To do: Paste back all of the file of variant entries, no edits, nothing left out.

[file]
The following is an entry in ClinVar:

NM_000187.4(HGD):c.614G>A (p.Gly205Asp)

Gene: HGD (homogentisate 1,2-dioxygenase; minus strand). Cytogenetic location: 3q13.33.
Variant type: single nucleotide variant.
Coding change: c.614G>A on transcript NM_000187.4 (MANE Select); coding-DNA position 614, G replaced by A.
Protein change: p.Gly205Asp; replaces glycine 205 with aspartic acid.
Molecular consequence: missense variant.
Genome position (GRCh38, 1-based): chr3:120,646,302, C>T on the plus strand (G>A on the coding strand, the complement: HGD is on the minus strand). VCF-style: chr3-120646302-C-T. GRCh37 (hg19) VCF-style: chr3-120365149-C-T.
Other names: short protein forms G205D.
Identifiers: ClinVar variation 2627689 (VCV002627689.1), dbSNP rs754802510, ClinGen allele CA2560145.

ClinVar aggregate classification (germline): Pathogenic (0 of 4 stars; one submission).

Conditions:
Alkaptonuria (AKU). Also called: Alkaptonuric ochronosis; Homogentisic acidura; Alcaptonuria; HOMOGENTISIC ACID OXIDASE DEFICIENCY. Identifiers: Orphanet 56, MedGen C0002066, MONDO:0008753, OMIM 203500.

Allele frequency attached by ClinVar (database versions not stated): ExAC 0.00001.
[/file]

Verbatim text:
The following is an entry in ClinVar:

NM_000187.4(HGD):c.614G>A (p.Gly205Asp)

Gene: HGD (homogentisate 1,2-dioxygenase; minus strand). Cytogenetic location: 3q13.33.
Variant type: single nucleotide variant.
Coding change: c.614G>A on transcript NM_000187.4 (MANE Select); coding-DNA position 614, G replaced by A.
Protein change: p.Gly205Asp; replaces glycine 205 with aspartic acid.
Molecular consequence: missense variant.
Genome position (GRCh38, 1-based): chr3:120,646,302, C>T on the plus strand (G>A on the coding strand, the complement: HGD is on the minus strand). VCF-style: chr3-120646302-C-T. GRCh37 (hg19) VCF-style: chr3-120365149-C-T.
Other names: short protein forms G205D.
Identifiers: ClinVar variation 2627689 (VCV002627689.1), dbSNP rs754802510, ClinGen allele CA2560145.

ClinVar aggregate classification (germline): Pathogenic (0 of 4 stars; one submission).

Conditions:
Alkaptonuria (AKU). Also called: Alkaptonuric ochronosis; Homogentisic acidura; Alcaptonuria; HOMOGENTISIC ACID OXIDASE DEFICIENCY. Identifiers: Orphanet 56, MedGen C0002066, MONDO:0008753, OMIM 203500.

Allele frequency attached by ClinVar (database versions not stated): ExAC 0.00001.